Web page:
The truth is, I’m a BIG fan of Starbucks, so I’m predisposed to love this commercial. But I think there’s a very important message that we at law firms can learn from this ad, and communicate through our own marketing (without even needing a commercial of our own).
Watch the spot, and see if you can guess what I mean:
Actually, there are two lessons we can take from this. Have you guessed them yet?
Lesson One: Unify Your Culture and Sell It
What do we learn from this commercial? That no matter where in the world you go to a Starbucks, the experience will be the same. Yes, there are cultural differences (in this case, I’m speaking about national culture, and not corporate culture), but there are universal themes that human beings experience, and you can find them at Starbucks.
Starbucks recognizes that, and they show us in a unique way that they offer the same experience to their customers worldwide – Starbucks-wide.
At your firms, can you say the same thing? Is there one firm culture that you have which is universally offered and delivered to your clients? When someone hears "XYZ firm," do they automatically think "excellent client service" or "amazingly responsive" or "solid business partners"?
You don’t have to be creating a commercial to look at this concept. Right now, I’m taking my own advice from last week, and reading Tony Hsieh’s book about the beginnings of Zappos. The chapter I’m reading at the moment focuses on their ten core beliefs, and Tony talks about how many years ago, branding was an exercise undertaking by a group of businessmen in a conference room to decide what and how to sell their company’s name.
Today, it’s instead about identifying what the company’s culture is and represents, and how to communicate that – and then constantly refining and working to bring everyone at the company more and more in line with that ideal. For Zappos, it’s excellent customer service above all else. Truly, above all else – they empower their phone operators to help point a customer to competitor if they don’t have the stock on an item; all of the employees (even their in-house counsel, by the way) have to spend two weeks in the call center answering phones. At all levels of the company, they live and exude the customer service excellence that they also promote.
What is that "thing" at your firm? What is the characteristic that makes you special?
Find out, and then look at how you can share it with your clients, potential clients, amplifiers and influencers. You don’t have to put together a commercial – but it should underlie every business development and marketing decision you make…and every hiring decision.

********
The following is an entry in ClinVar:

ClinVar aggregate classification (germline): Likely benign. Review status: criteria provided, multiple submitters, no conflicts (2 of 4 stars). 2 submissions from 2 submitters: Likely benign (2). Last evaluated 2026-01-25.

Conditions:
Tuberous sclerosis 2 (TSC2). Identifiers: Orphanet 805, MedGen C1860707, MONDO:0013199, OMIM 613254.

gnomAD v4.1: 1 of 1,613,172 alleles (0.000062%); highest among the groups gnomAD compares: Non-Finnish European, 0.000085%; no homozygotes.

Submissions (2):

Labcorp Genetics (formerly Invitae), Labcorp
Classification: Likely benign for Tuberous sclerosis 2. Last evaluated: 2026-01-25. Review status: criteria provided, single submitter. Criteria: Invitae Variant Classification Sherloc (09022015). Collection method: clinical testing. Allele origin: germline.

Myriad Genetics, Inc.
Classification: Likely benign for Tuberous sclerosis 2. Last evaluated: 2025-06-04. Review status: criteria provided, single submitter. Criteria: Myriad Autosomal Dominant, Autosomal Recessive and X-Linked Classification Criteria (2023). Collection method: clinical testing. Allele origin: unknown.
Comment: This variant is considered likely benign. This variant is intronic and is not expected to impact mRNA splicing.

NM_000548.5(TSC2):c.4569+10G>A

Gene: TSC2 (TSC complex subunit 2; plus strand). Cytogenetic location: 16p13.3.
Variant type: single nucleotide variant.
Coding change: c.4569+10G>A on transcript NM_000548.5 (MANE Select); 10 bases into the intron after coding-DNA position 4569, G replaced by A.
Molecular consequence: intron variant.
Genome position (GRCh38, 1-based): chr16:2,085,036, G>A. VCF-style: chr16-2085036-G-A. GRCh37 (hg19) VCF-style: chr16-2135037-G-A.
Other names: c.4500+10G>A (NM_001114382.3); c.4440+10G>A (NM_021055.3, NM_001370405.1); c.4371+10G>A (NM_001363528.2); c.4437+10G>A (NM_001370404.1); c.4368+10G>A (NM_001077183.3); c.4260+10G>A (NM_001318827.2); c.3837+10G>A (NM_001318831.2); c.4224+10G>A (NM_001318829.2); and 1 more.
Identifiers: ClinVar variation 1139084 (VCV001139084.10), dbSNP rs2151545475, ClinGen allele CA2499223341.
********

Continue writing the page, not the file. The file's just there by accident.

Lesson Two: Give People What They Don’t Even Know They Want
The best thing about the Starbucks commercial for me is that Starbucks is giving people something they don’t even realize that they want – an experience. An experience that is filled with human connection and stories.
You just thought you wanted coffee, huh?
Instead, you get so much more.
That’s true for law firms too – you’re not just offering stellar legal services. You’re offering comfort, security, relief, and much more. So what’s your secondary story?
Look at the other side of what you offer. Of course, you offer legal services – so do all of your competitors. But what is the thing that you offer that they don’t?
I remember sitting in a session at the LMA Annual Conference last year, coincidentally, during the Zappos session. Someone in the audience commented that while people are usually happy to see a Zappos box show up on their doorstep, they wouldn’t necessarily be happy to see their lawyer show up on their doorstep – so how can we compare the two?
At the time, I disagreed that there was no comparison, and I still think so today. Sure, someone may not be "happy" to see their lawyer show up, but they may be relieved. Are you the superhero who swoops in to save the day and averts legal disaster? Are you the first line of defense against future issues that means that clients save millions?
What is YOUR superpower?
Identify what the underlying story is here – what are you really giving to your clients, that they don’t even know they want? Figure out what that is, and how to communicate it (with everything you do – again, it’s not a question of coming up with a commercial).
What other lessons do you see in this Starbucks commercial that lawyers and legal marketers can use? How can you use the lessons described above in your own firms and practices?